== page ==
‘We drifted dose, but when one of our chaps reached over, the bird hissed at him and struck at him with her wings. Couldn’t drive it off. Suddenly young Kettering, who was with me, gave a hail and pointed to starboard. Big mine floating by. One of Jerry’s beauties. If we’d kept on our course we’d have piled right into it. Ugh! Head on. We let it get a hundred yards astern of the last barge, and the men blew it up with rifle-fire.
‘When we turned our attention to the derelict again, she was gone. Sunk. Concussion, you know. Chap with her. He must have been lashed to her. The bird had got up and was circling. Three times, like a plane saluting. Dashed queer feeling. Then she flew off to the west. Lucky thing for us we went over to have a look, eh? Odd that you should mention a goose.’

The Snow Goose
Paul Gallico

Wednesday, September 14, 2011

Holiday memory

The first joy is a glimpse of the menu, when you realise there are so many different flavours to choose from. What will it be today: chocolate, raspberry ripple, toffee banana or something more unusual like blackberry and apple crumble or liquorice?  Hard to pick - they all look so delectable.
Even when you know the one you want there is still the decision of how to have it served. Will it be an old-fashioned cornet, chocolate-covered cone, wafer, or an oyster? Decisions decisions! It used to be so simple. It was vanilla in a cone: the only difficulty was whether to have a flake in it, and that was usually determined by the cost. Ice cream is much more fun now.
I’ll have Turkish delight, please, in a tub.

PS. I'd like to give an honourable mention to Cadwalader's liquorice and blackcurrant flavour. It's just that I didn't take a photo of that! This is Glaslyn ices at Beddgelert

Sunday, September 11, 2011

Sunday 160: Vegetables

What is the difference between making dinner and driving on the motorway? Well, when you cook dinner,  it’s you that cuts up the vegetables!

On the motorway most of the vegetables drive BMWs!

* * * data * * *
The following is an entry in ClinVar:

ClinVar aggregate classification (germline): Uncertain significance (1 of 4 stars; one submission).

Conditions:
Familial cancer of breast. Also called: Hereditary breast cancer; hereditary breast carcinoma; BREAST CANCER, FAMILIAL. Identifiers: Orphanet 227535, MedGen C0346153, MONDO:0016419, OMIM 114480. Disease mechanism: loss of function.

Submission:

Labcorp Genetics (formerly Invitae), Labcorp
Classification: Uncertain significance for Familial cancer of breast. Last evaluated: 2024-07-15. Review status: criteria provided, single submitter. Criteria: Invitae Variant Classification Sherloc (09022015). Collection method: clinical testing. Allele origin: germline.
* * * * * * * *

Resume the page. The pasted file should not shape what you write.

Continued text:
Sunday 160 is a weekly challenge to write a short story in 160 characters. It's hosted by The Monkey Man.

Thursday, September 08, 2011

FFF55. Do not feed the birds

Do not feed the birds, the sign said. Flying pests are a health hazard and you could face a fine of up to £5000. But the gulls could catch chips in flight. And Mary could not resist watching their aerobatics.  Besides, they would have trouble finding £5000 from her anyway. Let them try to sue!


It wasn't until after we fed our fish and chips to the gulls that we saw the notices. Ah well. The photos were good.

FFF55 is a weekly challenge set by the G-Man for a 55 word flash fiction story.

Thursday extracts. Keats's Autumnwatch

We did this as part of our O level course. (Age 16 exams - for my US readers) It's sort of haunted me ever since. Just pick a line - any line - and it oozes Autumn, like the cider-press, or the bees' clammy cells.


Ode to Autumn

Season of mists and mellow fruitfulness!
Close bosom-friend of the maturing sun;
Conspiring with him how to load and bless
With fruit the vines that round the thatch-eaves run;
To bend with apples the mossed cottage-trees,
And fill all fruit with ripeness to the core;
To swell the gourd, and plump the hazel shells
With a sweet kernel; to set budding more,
And still more, later flowers for the bees,
Until they think warm days will never cease,
For Summer has o'erbrimmed their clammy cells.

Who hath not seen thee oft amid thy store?
Sometimes whoever seeks abroad may find
Thee sitting careless on a granary floor,
Thy hair soft-lifted by the winnowing wind;
Or on a half-reaped furrow sound asleep,
Drowsed with the fume of poppies, while thy hook
Spares the next swath and all its twined flowers;
And sometimes like a gleaner thou dost keep
Steady thy laden head across a brook;
Or by a cider-press, with patient look,
Thou watchest the last oozings, hours by hours.

Where are the songs of Spring? Ay, where are they?
Think not of them, thou hast thy music too, -
While barred clouds bloom the soft-dying day
And touch the stubble-plains with rosy hue;